National Adoption Month

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Observing Adoption Awareness Month

Each year, November is recognized as National Adoption Awareness Month. While all adoption-related issues are important, the particular focus of this month is the adoption of children currently in foster care.

Activities and celebrations are kicked off with a Presidential Proclamation, and while efforts made at the national level certainly help build awareness of adoption, participation in local programs, events, and activities by those of us with a direct connection to adoption can often be the most effective way to promote positive perceptions, debunk the myths, and draw attention to the tens of thousands of children in foster care who wait and hope for permanent families. Our photolisting is one of the Internet's largest one-source listing of waiting children.

National Adoption Month 2012

2012 is an exciting year for National Adoption Month. As it always has been and as it always will be, the focus for November is finding loving, permanent homes for the foster children who are waiting to be adopted. But this year marks a modern twist--social media and digital efforts. This year's theme is: "National Adoption Month--Virtually: Adoption in the Digital Age." The U.S. Department of Human Services knows that social media and social networking allow information to be shared easily, quickly, and effectively, and this month's focus is on sharing, educating, and informing others about the 104,000 foster children in the United States who are currently waiting to find their forever families. To join the cause, log in to any or all of your social networking accounts and spread the word. Update your blog and share your own story to help inspire others. You can get involved without ever leaving your home. However, if you're looking for a hands-on opportunity, communities across the country are coming together to help foster children in need. And you're an essential part of this effort! Help make 2012's National Adoption Month the best one yet!

30 Days of Ideas

Celebrate National Adoption Awareness Month with a new activity every day. With 5 years of NAM Calendars to browse you'll find countless ideas and activities that are fun for the whole family. Here's a sampling of one of our best years:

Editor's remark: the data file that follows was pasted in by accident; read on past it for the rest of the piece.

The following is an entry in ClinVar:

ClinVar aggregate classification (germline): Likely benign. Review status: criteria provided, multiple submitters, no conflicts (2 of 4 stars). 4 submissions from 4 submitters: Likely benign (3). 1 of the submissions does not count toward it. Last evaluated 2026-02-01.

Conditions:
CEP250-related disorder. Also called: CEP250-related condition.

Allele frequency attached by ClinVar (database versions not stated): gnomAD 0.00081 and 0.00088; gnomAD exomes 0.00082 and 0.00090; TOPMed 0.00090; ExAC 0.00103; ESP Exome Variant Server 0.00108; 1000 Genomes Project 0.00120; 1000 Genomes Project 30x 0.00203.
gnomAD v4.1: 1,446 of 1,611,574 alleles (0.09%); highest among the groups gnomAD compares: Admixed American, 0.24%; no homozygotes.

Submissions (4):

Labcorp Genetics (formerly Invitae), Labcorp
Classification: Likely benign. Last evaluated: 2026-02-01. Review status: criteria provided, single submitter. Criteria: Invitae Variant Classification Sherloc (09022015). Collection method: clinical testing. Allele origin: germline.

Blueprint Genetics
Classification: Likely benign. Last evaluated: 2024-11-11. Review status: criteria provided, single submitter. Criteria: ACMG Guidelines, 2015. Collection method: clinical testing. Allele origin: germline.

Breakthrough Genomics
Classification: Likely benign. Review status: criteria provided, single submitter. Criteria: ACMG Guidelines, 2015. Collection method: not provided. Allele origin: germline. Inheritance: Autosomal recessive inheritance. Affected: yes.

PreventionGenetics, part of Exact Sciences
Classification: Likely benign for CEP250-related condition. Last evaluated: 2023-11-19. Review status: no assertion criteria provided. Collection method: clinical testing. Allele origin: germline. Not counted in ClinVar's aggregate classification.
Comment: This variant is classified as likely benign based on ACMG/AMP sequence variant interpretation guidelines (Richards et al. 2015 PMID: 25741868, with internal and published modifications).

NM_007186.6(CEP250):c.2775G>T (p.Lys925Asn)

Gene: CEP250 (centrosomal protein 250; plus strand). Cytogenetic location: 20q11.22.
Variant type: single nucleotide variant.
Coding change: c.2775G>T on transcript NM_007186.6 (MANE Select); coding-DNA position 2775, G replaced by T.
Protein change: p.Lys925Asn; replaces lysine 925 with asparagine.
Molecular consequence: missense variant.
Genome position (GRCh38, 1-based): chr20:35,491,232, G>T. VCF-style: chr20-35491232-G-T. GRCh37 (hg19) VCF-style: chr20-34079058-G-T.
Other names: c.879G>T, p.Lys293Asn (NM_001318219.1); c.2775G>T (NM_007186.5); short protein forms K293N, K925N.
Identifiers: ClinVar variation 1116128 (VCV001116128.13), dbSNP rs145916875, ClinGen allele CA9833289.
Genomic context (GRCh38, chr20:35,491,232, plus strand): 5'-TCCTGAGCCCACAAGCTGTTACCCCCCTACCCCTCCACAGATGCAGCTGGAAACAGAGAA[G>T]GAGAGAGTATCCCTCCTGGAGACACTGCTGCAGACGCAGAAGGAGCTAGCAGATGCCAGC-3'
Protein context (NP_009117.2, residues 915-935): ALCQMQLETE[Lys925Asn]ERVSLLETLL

November 2011

Sun Mon Tue Wed Thu Fri Sat

Adoption Month History

The first major effort to promote awareness of the need for adoptive families for children in the foster care system occurred in Massachusetts. In 1976, then-Governor Mike Dukakis proclaimed Adoption Week and the idea grew in popularity and spread throughout the nation. President Gerald Ford made the first National Adoption Week proclamation, and in 1990, the week was expanded to a month due to the number of states participating and the number of events.

During the month, states, communities, public and private organizations, businesses, families, and individuals celebrate adoption as a positive way to build families. Across the nation, activities and observances such as recognition dinners, public awareness and recruitment campaigns, and special events spotlight the needs of children who need permanent families. It also includes National Adoption Day, traditionally a Saturday, which is observed in courthouses across the nation as thousands of adoptions are finalized simultaneously.

Get Involved & Plan Ahead

Promoting awareness can be done through planned events and campaigns, gatherings and celebrations, and simple everyday activities. These are all opportunities to educate ourselves and others about adoption and about issues surrounding adoption. With a little advance planning, our efforts can work wonders. Even one family for one child is a success.

Plan Activities

Use the Free Materials in our Tool Kit

Involve Elected Officials and Candidates